ZF's successful AVE 130 electric portal axle already boasts new gear geometry and low noise levels. But the technology company refuses to rest on these laurels: In 2015, it will bring its low-floor axle to market with significantly increased performance and torque values for the two motors mounted near the wheels, thus providing additional practical advantages to public transport authorities. In a further step, ZF offers the AVE 130 with an electronic control unit developed in-house. This ECU specifically was developed to make the electric drive system even more efficient.
Particularly in busy urban areas plagued by noise and emissions, public transport operators demand environmentally friendly, alternative, yet economical drive concepts. The AVE 130 low-floor electric portal axle from ZF has long since fulfilled these requirements: In recent years, on more than 14 million total kilometers, more than 300 of these axles have proven that lane-independent city buses can be operated economically with zero emissions. In articulated buses manufactured by EvoBus, for instance, the AVE 130 is being used in serial hybrid operation together with a downsizing diesel generator. In this configuration, the low-loss electric drive of the AVE 130 provides significant fuel savings of up to 30 percent in driving operation compared to conventional diesel drives.
Achieve maximum efficiency
Nevertheless, ZF is bringing the next evolutionary stage of the AVE 130 to market toward the end of 2015. The maximum electric output of the two water-cooled, asynchronous motors integrated into the axle will increase from the existing 2 x 120 kW to 2 x 125 kW. At the same time, the effective nominal voltage of the electric motors will increase from 350 to 400 V, while the maximum torque climbs from 2 x 465 Nm to 2 x 485 Nm. Even 2 x 11 000 Nm output torque are provided directly at the wheels since a fixed, power-split two-stage transmission is installed directly behind each motor on the AVE 130. Thanks to this improvement, in most cases one single electric drive axle is sufficient even for articulated buses. Lastly, the AVE 130 also boasts higher climbing capacity and higher tractive force than other concepts that is also maintained when the vehicle is fully loaded.
The technology company achieves additional efficiency for the AVE 130 offering additional decisive system components from a single source. This particularly concerns an electronic control unit developed in-house – i.e. hardware and software directly from ZF – which will manage the complex interplay of the electric components in a tailor-made fashion. Furthermore, vehicle manufacturers can further optimize the overall system with an inverter recommended and released by ZF. First field tests with prototypes were quite promising: The AVE 130's advantage with regard to the energy consumption of the motor in a purely electric driveline configuration might amount to 75 percent compared to a 220 kW auto-ignition in the same bus type. This value was calculated, for instance, on a very challenging public transport route in Stuttgart.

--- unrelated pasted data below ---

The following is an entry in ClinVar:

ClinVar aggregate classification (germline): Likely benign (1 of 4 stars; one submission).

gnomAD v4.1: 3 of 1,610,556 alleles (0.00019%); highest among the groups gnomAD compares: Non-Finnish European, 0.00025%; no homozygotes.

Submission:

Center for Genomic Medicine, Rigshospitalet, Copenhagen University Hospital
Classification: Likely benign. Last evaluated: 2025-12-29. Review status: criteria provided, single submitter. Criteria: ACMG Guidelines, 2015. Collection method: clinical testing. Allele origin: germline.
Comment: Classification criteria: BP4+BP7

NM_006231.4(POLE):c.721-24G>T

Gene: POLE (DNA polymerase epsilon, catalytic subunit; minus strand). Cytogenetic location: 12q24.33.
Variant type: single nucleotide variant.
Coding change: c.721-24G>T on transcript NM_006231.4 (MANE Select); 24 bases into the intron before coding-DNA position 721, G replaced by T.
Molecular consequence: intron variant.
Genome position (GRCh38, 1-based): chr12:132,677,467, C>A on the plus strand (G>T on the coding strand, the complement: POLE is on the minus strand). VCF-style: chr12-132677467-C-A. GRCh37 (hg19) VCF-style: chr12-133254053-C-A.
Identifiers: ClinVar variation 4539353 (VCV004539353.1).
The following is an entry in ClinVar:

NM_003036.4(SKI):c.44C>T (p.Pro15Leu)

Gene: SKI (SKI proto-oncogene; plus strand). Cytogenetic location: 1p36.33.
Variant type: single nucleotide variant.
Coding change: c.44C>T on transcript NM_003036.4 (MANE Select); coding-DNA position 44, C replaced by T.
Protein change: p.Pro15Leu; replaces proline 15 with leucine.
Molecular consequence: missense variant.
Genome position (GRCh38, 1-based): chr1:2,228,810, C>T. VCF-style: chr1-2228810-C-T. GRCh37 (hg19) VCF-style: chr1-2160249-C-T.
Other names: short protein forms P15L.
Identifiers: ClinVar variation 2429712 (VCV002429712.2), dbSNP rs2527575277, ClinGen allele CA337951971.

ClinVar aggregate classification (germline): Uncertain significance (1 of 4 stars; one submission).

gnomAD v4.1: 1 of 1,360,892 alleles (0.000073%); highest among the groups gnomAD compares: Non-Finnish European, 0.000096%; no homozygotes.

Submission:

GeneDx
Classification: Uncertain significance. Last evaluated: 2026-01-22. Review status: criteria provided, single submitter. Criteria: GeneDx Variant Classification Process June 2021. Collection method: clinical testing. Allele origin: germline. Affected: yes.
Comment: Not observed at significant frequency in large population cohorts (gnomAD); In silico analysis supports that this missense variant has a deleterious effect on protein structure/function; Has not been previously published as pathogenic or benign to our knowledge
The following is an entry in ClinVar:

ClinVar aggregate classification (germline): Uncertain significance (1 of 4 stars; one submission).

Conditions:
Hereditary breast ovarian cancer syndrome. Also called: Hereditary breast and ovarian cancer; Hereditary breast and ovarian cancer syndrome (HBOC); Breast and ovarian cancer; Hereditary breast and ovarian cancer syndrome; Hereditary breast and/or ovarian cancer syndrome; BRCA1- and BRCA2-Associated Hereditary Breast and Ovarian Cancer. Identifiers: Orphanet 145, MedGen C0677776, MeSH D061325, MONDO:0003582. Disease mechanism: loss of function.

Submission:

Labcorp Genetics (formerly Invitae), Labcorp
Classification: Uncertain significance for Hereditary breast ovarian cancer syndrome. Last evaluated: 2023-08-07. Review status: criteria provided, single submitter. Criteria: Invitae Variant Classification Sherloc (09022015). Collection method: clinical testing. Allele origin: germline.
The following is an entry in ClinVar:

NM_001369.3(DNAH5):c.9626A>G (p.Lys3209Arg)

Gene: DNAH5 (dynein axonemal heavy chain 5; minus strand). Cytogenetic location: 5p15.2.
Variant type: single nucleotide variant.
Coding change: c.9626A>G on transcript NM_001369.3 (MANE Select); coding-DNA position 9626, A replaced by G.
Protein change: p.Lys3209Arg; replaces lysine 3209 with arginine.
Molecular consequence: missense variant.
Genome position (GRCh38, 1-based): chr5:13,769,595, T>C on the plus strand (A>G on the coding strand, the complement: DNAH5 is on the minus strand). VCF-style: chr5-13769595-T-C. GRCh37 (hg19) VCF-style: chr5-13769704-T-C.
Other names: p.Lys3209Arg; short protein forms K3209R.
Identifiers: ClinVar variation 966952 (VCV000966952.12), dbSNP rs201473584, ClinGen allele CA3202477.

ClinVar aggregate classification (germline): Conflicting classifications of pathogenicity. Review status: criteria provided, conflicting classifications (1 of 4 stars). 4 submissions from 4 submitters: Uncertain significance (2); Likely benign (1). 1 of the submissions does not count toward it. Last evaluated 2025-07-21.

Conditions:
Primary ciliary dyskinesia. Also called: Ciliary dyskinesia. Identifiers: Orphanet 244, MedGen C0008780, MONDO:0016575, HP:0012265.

Convenient low-floor technology with compatible installation
Many of the features that have long set the AVE 130 apart in mass transit have been maintained in the further developments. For instance, passengers of city buses equipped with the AVE 130 notice no interruption of the tractive force since the electric motors require no gear changes. With optimal vehicle design, other advantages arise because the AVE 130 is installation-compatible with ZF's well-known AV 132 portal axle, and its lightweight drive motors are directly located in the hub units of the axle. Since the conventional drive shaft and propeller shaft in the rear are no longer needed, the space can be used to install additional standing areas and seats. In addition, the AVE 130 allows for a passenger area with a completely level aisle and, thanks to the low-floor technology, convenient, stepless entry and exit. Not least, the AVE 130 yields significant weight advantages: Thanks to its two integrated electric motors, it weighs up to 500 kg less than all other solutions with electric central motor.
ZF placed a great deal of importance on ensuring that the AVE 130 can be used in conjunction with normal tire/wheel combinations. Furthermore, easily accessible disk brakes were applied, which are also used in ZF's conventional bus axles.
The future might also see applications where the axle in articulated trolleybuses supports diesel drivelines or applications which can react flexibly to alternative track widths thanks to the simple construction of the axle bridge. On the same note, the focus will remain on the combination with alternative energy concepts, e.g. overhead contact lines, energy accumulators, or fuel cells.